I wasn’t even all that worked up about seeing Dolly Parton at Forest Hills Stadium last summer – it was an anniversary gift for my wife, a Dolly fan for the better part of a decade, and I was coming along for fun. I’ve always liked Dolly, I just never would’ve classified myself as a fan. I did after that show, which was two hours of pure entertainment, in which our Dolly played seemingly every instrument she could find (I stopped counting, but Brooklyn Vegan clocked her at eight), told jokes, shared stories of her humble beginnings, and connected with pretty much everyone in the room (a lovely cross-section of hipsters, gays, Southern and Midwestern refugees, and miscellaneous). Oh, and she sang all the hits, and sang them all beautifully. What a blast this night was. — Jason Bailey, Film Editor

Moonlight and La La Land in theaters

My best cultural experience of the year was probably jamming out at two epic Springsteen concerts while seven months pregnant (and then a third show as a new mom — Bruuuuuce!), but I already wrote about that, and also I wish Bruce had campaigned harder for Hillary in the Rust Belt. So instead, I’m going to talk about the simple joy of returning to movie theaters just this month to see two different and gorgeous films that as both Jason Bailey and Moze Halperin have said in different ways, signal a true triumph of “movie magic.” It’s easy these days to find films that are enjoyable and entertaining and well-made, easy to find films that are dazzling, and easy to find films that are provocative or moving but hard to find something that hits all those notes at once. What I loved about these two films, though very different, is the way they were more than the sum of their parts. They made me reflect on my own life and my own story by telling someone else’s very specific, very unique story. Moonlight is obviously a fathoms-deep character study while La La Land is an evocative and surface-level sketch, but the singular visions of their creators made them both worthy of a return trip to the cinema to ponder them again. — Sarah Seltzer, Deputy Editor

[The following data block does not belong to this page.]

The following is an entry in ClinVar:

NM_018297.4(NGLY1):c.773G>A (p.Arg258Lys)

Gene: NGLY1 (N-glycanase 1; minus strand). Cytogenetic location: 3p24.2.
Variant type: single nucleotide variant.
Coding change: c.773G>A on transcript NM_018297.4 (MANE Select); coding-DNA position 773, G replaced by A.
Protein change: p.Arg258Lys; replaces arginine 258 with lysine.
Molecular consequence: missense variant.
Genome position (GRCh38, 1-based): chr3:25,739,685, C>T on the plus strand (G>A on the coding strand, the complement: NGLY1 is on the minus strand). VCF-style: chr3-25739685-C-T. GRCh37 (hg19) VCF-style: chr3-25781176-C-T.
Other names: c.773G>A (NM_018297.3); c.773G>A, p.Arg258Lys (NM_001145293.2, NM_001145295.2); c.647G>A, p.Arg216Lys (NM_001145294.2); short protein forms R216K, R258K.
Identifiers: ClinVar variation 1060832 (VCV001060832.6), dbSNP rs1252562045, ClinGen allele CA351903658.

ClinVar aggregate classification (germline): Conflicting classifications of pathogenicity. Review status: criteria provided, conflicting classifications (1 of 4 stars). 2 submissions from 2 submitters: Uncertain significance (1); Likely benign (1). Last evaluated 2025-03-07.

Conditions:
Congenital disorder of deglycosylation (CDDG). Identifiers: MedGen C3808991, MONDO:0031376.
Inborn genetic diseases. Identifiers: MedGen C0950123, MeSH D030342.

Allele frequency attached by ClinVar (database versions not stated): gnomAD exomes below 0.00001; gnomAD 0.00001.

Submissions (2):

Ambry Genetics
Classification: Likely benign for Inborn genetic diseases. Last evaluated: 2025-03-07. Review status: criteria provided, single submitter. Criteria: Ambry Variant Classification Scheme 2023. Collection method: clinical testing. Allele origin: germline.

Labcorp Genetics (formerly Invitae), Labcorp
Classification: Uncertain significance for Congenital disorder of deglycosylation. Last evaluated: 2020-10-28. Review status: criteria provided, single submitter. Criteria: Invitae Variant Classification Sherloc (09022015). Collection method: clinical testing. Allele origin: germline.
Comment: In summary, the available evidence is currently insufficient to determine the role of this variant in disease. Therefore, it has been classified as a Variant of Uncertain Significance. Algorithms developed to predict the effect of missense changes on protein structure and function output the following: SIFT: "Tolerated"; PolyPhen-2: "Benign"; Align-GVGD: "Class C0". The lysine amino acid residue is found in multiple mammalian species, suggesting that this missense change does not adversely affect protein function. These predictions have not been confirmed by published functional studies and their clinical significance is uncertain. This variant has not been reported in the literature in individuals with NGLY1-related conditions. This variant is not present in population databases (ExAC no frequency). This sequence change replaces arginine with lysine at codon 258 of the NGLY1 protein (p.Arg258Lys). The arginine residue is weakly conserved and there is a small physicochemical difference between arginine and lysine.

Comedy Cellar

I don’t get sentimental about many things, but put me in front of a beloved, referenced pop culture landmark and my heart will swell. When I first realized the pizza place near the NYU library I used to frequent as a student is the same one glimpsed in the opening credits of Louie, I couldn’t contain my excitement. (Judging from the looks on the faces of the people I’ve since dragged to that spot, not everyone shares this feeling.) Dozens of slices later, I’d still never been to the comedy club just around the corner that appears in most episodes of Louie, but this fall I finally made it out to Comedy Cellar, where you can catch a stellar lineup of comedians any night of the week — and where big-name stars like Louis C.K. and Aziz Ansari are known to pop in unannounced to work out new material. That didn’t happen on the night I went, and I didn’t recognize every name on the lineup, but it didn’t matter — it was still the best live comedy show I’ve seen. The basement room is perfect for standup, small and dark and cramped; the ceiling is low, and there’s barely any space between the stage and the tables, forcing an intimate bond between the comedians and their audience. It was also just really fucking funny. I don’t know what took me so long to go (money, probably), but if you’re in New York, don’t make the same mistake. — Lara Zarum, TV Editor